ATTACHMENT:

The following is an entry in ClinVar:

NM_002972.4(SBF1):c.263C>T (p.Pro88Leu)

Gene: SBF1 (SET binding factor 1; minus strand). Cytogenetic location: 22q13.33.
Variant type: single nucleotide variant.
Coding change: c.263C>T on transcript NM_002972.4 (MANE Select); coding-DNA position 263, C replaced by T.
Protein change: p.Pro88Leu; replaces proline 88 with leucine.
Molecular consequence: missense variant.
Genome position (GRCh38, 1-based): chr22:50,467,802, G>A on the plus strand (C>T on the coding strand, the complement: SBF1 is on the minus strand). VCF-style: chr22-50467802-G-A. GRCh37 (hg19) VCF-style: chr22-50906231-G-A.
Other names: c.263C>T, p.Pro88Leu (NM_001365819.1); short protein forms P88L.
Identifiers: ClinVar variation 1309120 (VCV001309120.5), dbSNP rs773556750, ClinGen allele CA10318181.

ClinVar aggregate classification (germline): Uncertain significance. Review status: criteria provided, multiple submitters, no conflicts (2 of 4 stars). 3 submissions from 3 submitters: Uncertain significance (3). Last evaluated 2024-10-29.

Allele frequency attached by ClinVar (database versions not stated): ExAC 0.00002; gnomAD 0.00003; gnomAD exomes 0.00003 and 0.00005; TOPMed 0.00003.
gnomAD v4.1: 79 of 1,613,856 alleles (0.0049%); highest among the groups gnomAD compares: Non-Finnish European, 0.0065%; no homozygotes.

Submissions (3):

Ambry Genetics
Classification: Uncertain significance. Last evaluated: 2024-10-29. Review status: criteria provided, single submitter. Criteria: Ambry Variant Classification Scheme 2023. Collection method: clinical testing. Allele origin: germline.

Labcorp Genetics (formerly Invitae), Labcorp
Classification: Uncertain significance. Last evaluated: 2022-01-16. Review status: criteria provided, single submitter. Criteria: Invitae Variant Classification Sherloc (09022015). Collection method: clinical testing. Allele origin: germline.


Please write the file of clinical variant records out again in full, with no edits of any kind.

The following is an entry in ClinVar:

NM_002972.4(SBF1):c.263C>T (p.Pro88Leu)

Gene: SBF1 (SET binding factor 1; minus strand). Cytogenetic location: 22q13.33.
Variant type: single nucleotide variant.
Coding change: c.263C>T on transcript NM_002972.4 (MANE Select); coding-DNA position 263, C replaced by T.
Protein change: p.Pro88Leu; replaces proline 88 with leucine.
Molecular consequence: missense variant.
Genome position (GRCh38, 1-based): chr22:50,467,802, G>A on the plus strand (C>T on the coding strand, the complement: SBF1 is on the minus strand). VCF-style: chr22-50467802-G-A. GRCh37 (hg19) VCF-style: chr22-50906231-G-A.
Other names: c.263C>T, p.Pro88Leu (NM_001365819.1); short protein forms P88L.
Identifiers: ClinVar variation 1309120 (VCV001309120.5), dbSNP rs773556750, ClinGen allele CA10318181.

ClinVar aggregate classification (germline): Uncertain significance. Review status: criteria provided, multiple submitters, no conflicts (2 of 4 stars). 3 submissions from 3 submitters: Uncertain significance (3). Last evaluated 2024-10-29.

Allele frequency attached by ClinVar (database versions not stated): ExAC 0.00002; gnomAD 0.00003; gnomAD exomes 0.00003 and 0.00005; TOPMed 0.00003.
gnomAD v4.1: 79 of 1,613,856 alleles (0.0049%); highest among the groups gnomAD compares: Non-Finnish European, 0.0065%; no homozygotes.

Submissions (3):

Ambry Genetics
Classification: Uncertain significance. Last evaluated: 2024-10-29. Review status: criteria provided, single submitter. Criteria: Ambry Variant Classification Scheme 2023. Collection method: clinical testing. Allele origin: germline.

Labcorp Genetics (formerly Invitae), Labcorp
Classification: Uncertain significance. Last evaluated: 2022-01-16. Review status: criteria provided, single submitter. Criteria: Invitae Variant Classification Sherloc (09022015). Collection method: clinical testing. Allele origin: germline.